The last time Chinese leader Xi Jinping and Russian President Vladimir Putin sat down face to face, they declared triumphantly the arrival of a “new era” in international relations.
Amid a Western diplomatic boycott of the Beijing Winter Olympics and a looming crisis in Ukraine, the world’s two most powerful autocrats shared their vision for a new world order: it would better accommodate their nations’ interests, and no longer be dominated by the West.
In a 5,000-word joint statement, the two leaders declared a friendship with “no limits” and spelled out their shared grievances toward the United States and its allies.
“The world is going through momentous changes,” their joint statement said, noting the “transformation of the global governance architecture and world order.”
More than 200 days later, Xi and Putin are to meet again at a regional summit in the city of Samarkand in southeastern Uzbekistan. Much has changed, but not necessarily in ways China or Russia could have predicted.
Three weeks after meeting Xi in Beijing – and just days after the Winter Olympics ended, Putin launched a full-scale invasion of Ukraine. He had expected a quick victory, but seven months in, Russia is far from winning. Its forces are exhausted, demoralized, and fleeing territories they have occupied for months.
And that is making China nervous. Having grown ever closer to Moscow under Xi, Beijing has a direct stake in the war’s outcome. A defeated Russia will strengthen the West and become a less useful and reliable asset in China’s great power rivalry with the US. A weakened Moscow might also be less of a distraction for the US, thereby enabling Washington to focus more squarely on Beijing.
Xi has a fine line to tread. If he leans too much into helping Russia, he risks exposing China to Western sanctions and diplomatic blowback that would harm its own interests. The backlash would also come at a sensitive time for Xi, who is only weeks away from seeking a norm-breaking third term at the 20th Party Congress.
So far, the two authoritarian powers have not come any closer to shaping the world order in their favor – if anything, experts say Russia’s war on Ukraine has served to strengthen Western resolve.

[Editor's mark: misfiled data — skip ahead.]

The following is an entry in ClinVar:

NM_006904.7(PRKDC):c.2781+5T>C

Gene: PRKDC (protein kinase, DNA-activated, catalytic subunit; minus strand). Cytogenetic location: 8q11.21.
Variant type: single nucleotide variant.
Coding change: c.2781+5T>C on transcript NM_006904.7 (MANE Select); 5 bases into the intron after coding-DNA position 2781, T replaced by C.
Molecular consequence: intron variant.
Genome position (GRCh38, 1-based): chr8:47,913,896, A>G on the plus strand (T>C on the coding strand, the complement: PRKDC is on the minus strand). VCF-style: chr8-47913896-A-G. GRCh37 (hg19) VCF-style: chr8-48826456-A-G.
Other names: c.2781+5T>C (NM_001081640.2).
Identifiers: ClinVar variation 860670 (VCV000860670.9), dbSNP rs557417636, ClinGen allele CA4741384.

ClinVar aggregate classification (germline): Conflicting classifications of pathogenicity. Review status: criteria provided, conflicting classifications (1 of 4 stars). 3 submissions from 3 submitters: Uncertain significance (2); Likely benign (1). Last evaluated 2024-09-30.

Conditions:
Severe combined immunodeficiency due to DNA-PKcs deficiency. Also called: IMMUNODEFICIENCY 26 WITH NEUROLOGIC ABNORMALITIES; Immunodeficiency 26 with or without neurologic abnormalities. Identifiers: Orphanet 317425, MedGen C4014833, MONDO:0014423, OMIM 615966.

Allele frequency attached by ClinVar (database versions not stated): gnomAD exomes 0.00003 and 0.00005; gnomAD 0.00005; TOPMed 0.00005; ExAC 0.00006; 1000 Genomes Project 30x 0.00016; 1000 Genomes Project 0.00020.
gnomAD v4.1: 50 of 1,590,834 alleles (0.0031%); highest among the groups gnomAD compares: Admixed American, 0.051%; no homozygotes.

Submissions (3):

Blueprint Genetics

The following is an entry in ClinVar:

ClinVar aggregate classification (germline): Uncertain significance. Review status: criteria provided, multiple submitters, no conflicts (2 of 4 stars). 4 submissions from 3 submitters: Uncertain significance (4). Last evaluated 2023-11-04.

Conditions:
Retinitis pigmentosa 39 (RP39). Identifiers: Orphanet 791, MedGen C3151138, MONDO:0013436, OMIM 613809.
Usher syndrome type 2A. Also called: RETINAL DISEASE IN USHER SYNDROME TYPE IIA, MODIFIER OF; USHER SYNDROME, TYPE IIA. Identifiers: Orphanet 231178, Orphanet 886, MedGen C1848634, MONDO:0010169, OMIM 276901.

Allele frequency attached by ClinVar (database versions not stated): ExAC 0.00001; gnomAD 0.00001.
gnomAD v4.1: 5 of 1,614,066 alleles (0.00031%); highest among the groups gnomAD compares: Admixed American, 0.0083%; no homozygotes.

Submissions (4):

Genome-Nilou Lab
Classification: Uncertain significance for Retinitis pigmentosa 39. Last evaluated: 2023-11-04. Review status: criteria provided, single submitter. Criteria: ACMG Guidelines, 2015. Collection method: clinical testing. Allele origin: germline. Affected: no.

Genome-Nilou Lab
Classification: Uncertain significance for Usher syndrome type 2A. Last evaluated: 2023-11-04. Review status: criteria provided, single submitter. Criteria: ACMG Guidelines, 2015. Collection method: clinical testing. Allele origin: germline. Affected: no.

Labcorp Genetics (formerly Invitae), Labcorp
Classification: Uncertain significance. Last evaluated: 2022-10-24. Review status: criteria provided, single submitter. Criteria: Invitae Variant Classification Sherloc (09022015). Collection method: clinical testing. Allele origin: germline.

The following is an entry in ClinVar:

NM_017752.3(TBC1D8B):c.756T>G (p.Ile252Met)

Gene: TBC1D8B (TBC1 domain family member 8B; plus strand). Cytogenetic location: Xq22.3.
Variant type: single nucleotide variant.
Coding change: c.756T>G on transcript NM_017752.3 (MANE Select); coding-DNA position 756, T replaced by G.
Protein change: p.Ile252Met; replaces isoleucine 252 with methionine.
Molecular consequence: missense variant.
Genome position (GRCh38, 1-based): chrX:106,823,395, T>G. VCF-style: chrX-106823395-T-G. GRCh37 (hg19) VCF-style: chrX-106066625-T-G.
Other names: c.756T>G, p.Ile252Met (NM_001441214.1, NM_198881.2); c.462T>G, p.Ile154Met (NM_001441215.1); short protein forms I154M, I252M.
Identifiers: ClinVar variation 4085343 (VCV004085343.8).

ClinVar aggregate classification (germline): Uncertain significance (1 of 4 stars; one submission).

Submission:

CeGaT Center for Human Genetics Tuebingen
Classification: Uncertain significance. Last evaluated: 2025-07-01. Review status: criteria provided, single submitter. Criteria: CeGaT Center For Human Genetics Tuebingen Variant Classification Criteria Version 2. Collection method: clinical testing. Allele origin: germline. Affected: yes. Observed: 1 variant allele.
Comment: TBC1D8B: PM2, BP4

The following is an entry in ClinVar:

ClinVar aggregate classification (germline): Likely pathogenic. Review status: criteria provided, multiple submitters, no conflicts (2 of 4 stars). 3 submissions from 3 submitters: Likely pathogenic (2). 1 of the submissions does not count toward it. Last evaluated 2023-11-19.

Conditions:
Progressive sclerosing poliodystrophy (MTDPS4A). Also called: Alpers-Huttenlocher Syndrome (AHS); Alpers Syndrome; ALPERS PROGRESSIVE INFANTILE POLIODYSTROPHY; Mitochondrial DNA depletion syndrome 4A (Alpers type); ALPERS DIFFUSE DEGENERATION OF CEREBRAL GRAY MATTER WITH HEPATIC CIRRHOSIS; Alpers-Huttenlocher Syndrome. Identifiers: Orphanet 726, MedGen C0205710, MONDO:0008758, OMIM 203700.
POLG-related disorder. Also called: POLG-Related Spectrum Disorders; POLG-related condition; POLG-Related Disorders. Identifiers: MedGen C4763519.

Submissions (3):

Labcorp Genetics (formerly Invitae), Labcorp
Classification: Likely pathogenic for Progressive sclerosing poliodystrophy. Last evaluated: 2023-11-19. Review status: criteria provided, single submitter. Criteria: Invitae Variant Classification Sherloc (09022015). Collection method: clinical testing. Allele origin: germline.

For Putin, invading Ukraine was likely a first step in removing Russia from the post-World War II – and post-Cold War – international order.
A swift seizure of Ukraine would have dealt a painful blow to NATO, expanded Moscow’s sphere of influence and significantly shifted the balance of power in Europe, in Russia’s favor.
A Russian victory might also have set a dangerous precedent in regards to China, which has vowed to “unify” with the self-governing democracy of Taiwan – by force if necessary.
Under Xi, Beijing is already stepping up military activity around the island. An easy win for Putin would have further deepened Xi’s belief the West is in decline, and provided a template for an attack on Taiwan – a hugely consequential event that could reset the global balance of power.
But Ukraine fought back and instead of sabotaging the US-led order, the invasion has reinvigorated NATO, strengthened transatlantic ties and united the West.
Putin’s meeting with Xi, meanwhile, could not have come at a worse time. Russian forces are retreating en mass in the northeast of Ukraine, losing more territory in a week than they captured in five months.
While it is still too early to predict the outcome, even the prospect of Russia losing the war is enough to make Beijing anxious.
Russia’s setback in Ukraine is already starting to draw considerable political backlash within Moscow, and a complete defeat could potentially create political instability in the Kremlin – and serious headaches for China.
While the growing ties between China and Russia are primarily driven by their tensions with the West, they are also partly propelled by the close personal relationship between Xi and Putin. During his decade in power, Xi has met Putin 38 times – more than twice as many times as he has met any other world leader.
There is no guarantee a Russia without a strong Putin would be as keen to pursue a “no-limits” friendship with Beijing; in a worst-case scenario, it might even grow more friendly to the West, adding to long-running Chinese fears about geopolitical encirclement by the US.
Map shows how Ukraine pulled off counteroffensive
The question, then, becomes how far Beijing is willing to go to ensure Putin remains in control, and that Russia remains a powerful security and strategic partner to counterbalance America.
For its part, China has abstained from voting against Russia at the United Nations. It has blamed NATO and the US for the war and decried Western sanctions on Moscow. It has also stepped up economic assistance to its neighbor, boosting bilateral trade to record levels.
“China is willing to give Russia some tacit support politically, diplomatically and to some extent economically, but the bottom line is that it isn’t going to go out of its way and undercut its other strategic objectives to support Russia,” said Brian Hart, a fellow with the China Power Project at the Center for Strategic and International Studies.
So far, Beijing has carefully avoided actions that could violate Western sanctions, such as providing direct military aid to Moscow. Access to the global market is crucial for China, especially when its economy is already beset by severe problems – from slowing growth, skyrocketing youth unemployment to a collapsing housing market.